Happy anniversary … to the miracle of vaccines, to prevention, to equity, to a healthy start, to life.
217 years ago today, May 14, Edward Jenner vaccinated a young, eight-year-old James Phipps against smallpox. That moment marked a new chapter for humanity, with the first person on the planet ever being immunized. I could not have imagined a more befitting way to honor and celebrate that anniversary than today’s announcement in Delhi on India’s progress toward the development of a rotavirus vaccine.
More than twenty-five years ago, Dr. M.K. Raj Bhan (former Secretary, Department of Biotechnology) noticed a set of newborns infected with rotavirus not getting sick. Very similar to the way Dr. Jenner noticed milkmaids protected against smallpox. Thanks to an astute observation by a committed and curious scientist that blossomed into a worldwide public-private partnership comprised of the Department of Biotechnology (DBT), National Institute of Health (NIH), U.S. Centers for Disease Control and Prevention (CDC), and PATH, India is on the verge of approving a rotavirus vaccine developed 100% locally.
As an Indian-American, the son of two Indians who emigrated from rural Gujarat to the United States in 1964, today conjured mixed emotions: frustration and inspiration. Admittedly, I wish India introduced a rotavirus vaccine years-ago, living up to its stature as an emerging economy and fulfilling the promise of the world’s largest democracy. On the other hand, I (reluctantly so) admit to seeing India as ‘coming-of-age,’ more than 150 years younger than the United States, still finding its place on the world-stage, seeking to be self-sufficient. As such, right or wrong, India prefers locally manufactured products – including locally manufactured vaccines.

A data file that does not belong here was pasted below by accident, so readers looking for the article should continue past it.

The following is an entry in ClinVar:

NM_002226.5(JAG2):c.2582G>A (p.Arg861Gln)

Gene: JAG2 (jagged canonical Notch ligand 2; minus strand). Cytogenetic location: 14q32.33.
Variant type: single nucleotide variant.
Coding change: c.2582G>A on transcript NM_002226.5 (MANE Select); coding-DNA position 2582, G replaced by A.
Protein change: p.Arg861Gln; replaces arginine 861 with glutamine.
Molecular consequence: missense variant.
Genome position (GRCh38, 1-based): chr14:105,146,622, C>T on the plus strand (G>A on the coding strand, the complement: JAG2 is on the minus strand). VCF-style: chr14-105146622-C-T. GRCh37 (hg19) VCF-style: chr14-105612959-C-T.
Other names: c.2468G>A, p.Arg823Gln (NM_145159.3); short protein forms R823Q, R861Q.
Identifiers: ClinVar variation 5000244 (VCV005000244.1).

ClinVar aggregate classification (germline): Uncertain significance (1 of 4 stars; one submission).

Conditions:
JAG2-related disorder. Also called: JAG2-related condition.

Well, thanks to a team of remarkable individuals committed to social good through innovation and technology, yet another anniversary will be marked in the history books for May 14: the results of Bharat Biotech’s phase 3 clinical trial of an India-derived rotavirus vaccine, Rotavac™. With an efficacy of roughly 50-60% (comparable to rotavirus vaccines by GSK and Merck) and a convincing safety profile, substantiated by a clinical trial implemented with the highest standard of quality, there is hope for millions of families across India.
Today turns the page to a new chapter in the history of public health for India, and the world – transforming the way India can attack diarrhea. I pray that the vaccine is licensed, rolled-out safely, and reaches kids who deserve it most. It would save tens of thousands of lives and prevent hundreds of thousands of hospitalizations every year, improving the livelihoods of families nationwide and enriching the country’s future at-large. All by capitalizing on the power of prevention through the miracle of vaccines Edward Jenner set in motion more than two centuries ago.
Learn more about PATH's work and how you can get involved: www.path.org/get-involved.